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The tale of Tokyo's origin and history


Tokyo, the city of fascinating contrasts, where ancient traditions blend harmoniously with cutting-edge modernity and stroboscopic lights.


Japan's modern capital never fails to enchant and amaze.


In this blog post, we will delve into the foundation and history of Tokyo.

Whether you're a history enthusiast, an anime aficionado, or simply an adventurous traveler, Tokyo will leave an indelible mark on your heart and soul.



It's origins can be traced back to the early 15th century, when it was known as Edo.


Originally a small fishing village, Edo transformed into a significant political and cultural center under the Tokugawa shogunate.


During Japan's feudal period, political power was held by the shogun, a military leader who ruled in the name of the emperor.

The samurai, an elite class of warriors, served as the backbone of the shogunate, upholding honor, loyalty, and martial prowess.


Tokyo, then known as Edo, became the seat of the Tokugawa shogunate, which held power for over 250 years until the Meiji Restoration.



The Meiji Restoration marked a turning point in Japanese history, as it brought an end to the feudal era and initiated a rapid modernization process.


Tokyo, designated as the new capital in 1868, witnessed a remarkable transformation and was renamed Tokyo, "Eastern Capital," symbolizing its newfound imperial status .


Under Emperor Meiji's reign, the city blossomed into a center of innovation, embracing Western ideas and technologies while preserving its cultural heritage.


The city itself is the symbol of the nation's renewed strength and aspirations for a bright proud future.



Despite the well-known historical events and traumatic post war aftermath, Tokyo soon experienced rapid economic growth and became the engine driving Japan's overall economic recovery.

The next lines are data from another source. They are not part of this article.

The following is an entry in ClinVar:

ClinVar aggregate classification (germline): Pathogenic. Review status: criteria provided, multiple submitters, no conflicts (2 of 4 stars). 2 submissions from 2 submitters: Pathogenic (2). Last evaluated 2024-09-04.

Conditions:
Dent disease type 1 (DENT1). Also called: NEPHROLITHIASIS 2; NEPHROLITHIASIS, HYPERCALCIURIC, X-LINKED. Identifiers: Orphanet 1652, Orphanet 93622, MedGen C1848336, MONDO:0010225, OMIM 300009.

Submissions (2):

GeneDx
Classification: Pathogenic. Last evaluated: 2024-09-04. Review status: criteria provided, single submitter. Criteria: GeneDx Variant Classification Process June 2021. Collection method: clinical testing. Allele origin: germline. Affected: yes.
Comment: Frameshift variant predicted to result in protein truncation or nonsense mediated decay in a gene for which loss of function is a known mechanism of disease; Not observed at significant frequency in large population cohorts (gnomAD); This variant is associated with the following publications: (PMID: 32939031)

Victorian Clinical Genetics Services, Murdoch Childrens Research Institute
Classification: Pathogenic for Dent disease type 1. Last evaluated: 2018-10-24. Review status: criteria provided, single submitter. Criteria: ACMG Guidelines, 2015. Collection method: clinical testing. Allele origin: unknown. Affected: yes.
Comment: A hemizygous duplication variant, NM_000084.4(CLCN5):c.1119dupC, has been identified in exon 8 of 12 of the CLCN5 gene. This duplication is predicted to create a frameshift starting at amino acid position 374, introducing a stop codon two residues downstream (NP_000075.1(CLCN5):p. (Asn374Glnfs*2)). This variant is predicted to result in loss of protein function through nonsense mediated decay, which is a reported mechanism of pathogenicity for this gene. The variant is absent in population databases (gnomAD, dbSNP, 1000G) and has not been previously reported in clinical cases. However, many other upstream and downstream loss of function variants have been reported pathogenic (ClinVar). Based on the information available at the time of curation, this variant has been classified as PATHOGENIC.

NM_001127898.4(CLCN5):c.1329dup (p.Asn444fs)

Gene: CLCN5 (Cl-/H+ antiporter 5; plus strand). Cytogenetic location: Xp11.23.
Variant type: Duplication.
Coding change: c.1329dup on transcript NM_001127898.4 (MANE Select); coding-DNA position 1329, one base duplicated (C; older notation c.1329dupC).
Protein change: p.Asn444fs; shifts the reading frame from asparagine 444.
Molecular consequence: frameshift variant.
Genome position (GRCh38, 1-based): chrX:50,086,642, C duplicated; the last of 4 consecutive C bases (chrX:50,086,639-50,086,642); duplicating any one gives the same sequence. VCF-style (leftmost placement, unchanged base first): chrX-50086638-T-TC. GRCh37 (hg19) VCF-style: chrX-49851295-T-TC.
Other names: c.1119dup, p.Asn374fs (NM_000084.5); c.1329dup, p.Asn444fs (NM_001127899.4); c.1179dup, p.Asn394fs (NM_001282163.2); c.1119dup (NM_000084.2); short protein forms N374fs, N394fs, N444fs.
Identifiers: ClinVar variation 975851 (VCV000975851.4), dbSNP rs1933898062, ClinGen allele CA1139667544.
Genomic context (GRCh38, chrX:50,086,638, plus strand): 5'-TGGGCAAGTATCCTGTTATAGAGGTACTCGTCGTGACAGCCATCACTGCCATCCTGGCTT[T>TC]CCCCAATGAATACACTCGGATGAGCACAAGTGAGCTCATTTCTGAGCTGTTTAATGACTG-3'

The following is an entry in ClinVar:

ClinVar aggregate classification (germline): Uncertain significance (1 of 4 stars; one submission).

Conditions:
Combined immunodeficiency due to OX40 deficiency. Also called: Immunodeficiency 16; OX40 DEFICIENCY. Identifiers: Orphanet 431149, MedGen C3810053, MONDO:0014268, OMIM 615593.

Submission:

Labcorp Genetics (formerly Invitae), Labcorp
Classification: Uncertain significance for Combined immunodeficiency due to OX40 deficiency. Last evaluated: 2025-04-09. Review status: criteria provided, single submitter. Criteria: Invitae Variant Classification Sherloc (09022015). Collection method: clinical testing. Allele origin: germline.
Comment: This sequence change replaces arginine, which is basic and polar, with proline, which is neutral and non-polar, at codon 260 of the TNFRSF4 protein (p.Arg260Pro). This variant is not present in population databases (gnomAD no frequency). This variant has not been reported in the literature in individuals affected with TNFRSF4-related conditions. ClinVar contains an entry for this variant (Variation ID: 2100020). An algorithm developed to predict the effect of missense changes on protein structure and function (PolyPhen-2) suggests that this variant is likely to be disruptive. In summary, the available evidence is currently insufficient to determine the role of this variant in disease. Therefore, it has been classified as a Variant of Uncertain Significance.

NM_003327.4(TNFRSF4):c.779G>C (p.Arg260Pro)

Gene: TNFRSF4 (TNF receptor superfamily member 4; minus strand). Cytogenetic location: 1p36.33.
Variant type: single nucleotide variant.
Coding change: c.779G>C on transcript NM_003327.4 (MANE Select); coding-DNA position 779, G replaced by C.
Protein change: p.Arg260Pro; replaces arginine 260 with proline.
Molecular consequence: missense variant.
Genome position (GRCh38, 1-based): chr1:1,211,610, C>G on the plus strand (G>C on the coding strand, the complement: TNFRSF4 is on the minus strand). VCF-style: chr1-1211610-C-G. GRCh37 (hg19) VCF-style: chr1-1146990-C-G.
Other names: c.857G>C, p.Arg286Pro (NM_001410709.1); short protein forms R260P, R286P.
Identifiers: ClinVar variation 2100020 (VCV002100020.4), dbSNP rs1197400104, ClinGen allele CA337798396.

Government policies focused on industrialization and export-oriented industries, which propelled Tokyo's emergence as a major economic hub.

Areas like Shinjuku and Shibuya became centers of modern business and commercial activities, featuring iconic skyscrapers.



Tokyo hosted the 1964 Summer Olympics, which served as a symbol of Japan's recovery and showcased the city's modernization efforts. The event brought international attention and helped solidify Tokyo's position as a global city.


It soon became a global center for cultural trends, technology, and innovation. The city's vibrant pop culture, fashion, and entertainment industries gained international recognition, influencing global markets and attracting tourists from around the world.


But this is not all!


Tokyo has made significant efforts in urban planning, focusing on creating sustainable and environmentally friendly infrastructure. Initiatives include the development of green spaces, improving public transportation, and implementing eco-friendly practices, as well as implementing advanced disaster preparedness measures, such as early warning systems and building regulations to ensure structural resilience.



Tokyo is all you could look for: a modern metropolis blending a rich history with technological advancements, economic prowess, and cultural vibrancy.


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For those of you that cannot wait for my next blog post and want to find more on their own, here the best recommendations for book lovers with insatiable curiosity:

  1. "A Modern History of Japan: From Tokugawa Times to the Present" by Andrew Gordon

  2. "Tokyo: A Cultural and Literary History" by Stephen Mansfield

  3. "Tokyo: A Biography" by Stephen Mansfield

  4. "The Making of Urban Japan: Cities and Planning from Edo to the Twenty-First Century" by Andre Sorensen

  5. "Tokyo: A Spatial Anthropology" by Hidenobu Jinnai



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